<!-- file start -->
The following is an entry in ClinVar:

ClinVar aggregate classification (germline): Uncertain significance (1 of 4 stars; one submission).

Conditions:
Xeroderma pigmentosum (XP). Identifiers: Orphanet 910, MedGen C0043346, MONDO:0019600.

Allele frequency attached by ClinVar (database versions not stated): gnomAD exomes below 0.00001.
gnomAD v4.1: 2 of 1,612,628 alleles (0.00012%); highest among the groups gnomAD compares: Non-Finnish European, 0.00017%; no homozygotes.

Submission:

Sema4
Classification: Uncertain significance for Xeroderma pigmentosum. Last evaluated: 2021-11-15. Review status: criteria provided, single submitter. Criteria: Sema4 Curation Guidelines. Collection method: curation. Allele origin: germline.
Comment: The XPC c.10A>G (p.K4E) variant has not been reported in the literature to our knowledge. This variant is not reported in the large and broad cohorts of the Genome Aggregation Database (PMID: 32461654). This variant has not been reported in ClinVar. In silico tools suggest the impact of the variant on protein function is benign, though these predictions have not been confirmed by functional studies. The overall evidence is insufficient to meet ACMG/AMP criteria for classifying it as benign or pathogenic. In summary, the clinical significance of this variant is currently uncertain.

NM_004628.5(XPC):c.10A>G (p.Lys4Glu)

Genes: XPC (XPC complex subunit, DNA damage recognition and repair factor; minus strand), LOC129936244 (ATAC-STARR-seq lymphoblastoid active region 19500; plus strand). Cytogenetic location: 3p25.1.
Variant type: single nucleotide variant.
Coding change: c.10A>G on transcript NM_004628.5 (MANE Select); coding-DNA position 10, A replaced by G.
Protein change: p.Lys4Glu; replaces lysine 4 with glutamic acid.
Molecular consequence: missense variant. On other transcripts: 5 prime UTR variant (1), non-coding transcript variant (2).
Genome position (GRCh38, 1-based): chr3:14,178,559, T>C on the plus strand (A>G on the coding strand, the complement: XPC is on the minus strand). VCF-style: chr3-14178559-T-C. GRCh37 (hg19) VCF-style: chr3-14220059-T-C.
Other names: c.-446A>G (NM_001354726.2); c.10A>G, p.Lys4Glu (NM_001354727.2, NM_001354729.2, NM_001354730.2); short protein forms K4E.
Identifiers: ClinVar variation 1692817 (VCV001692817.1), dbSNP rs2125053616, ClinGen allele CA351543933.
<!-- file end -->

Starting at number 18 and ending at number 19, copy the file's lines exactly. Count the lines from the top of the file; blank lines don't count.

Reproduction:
Other names: c.-446A>G (NM_001354726.2); c.10A>G, p.Lys4Glu (NM_001354727.2, NM_001354729.2, NM_001354730.2); short protein forms K4E.
Identifiers: ClinVar variation 1692817 (VCV001692817.1), dbSNP rs2125053616, ClinGen allele CA351543933.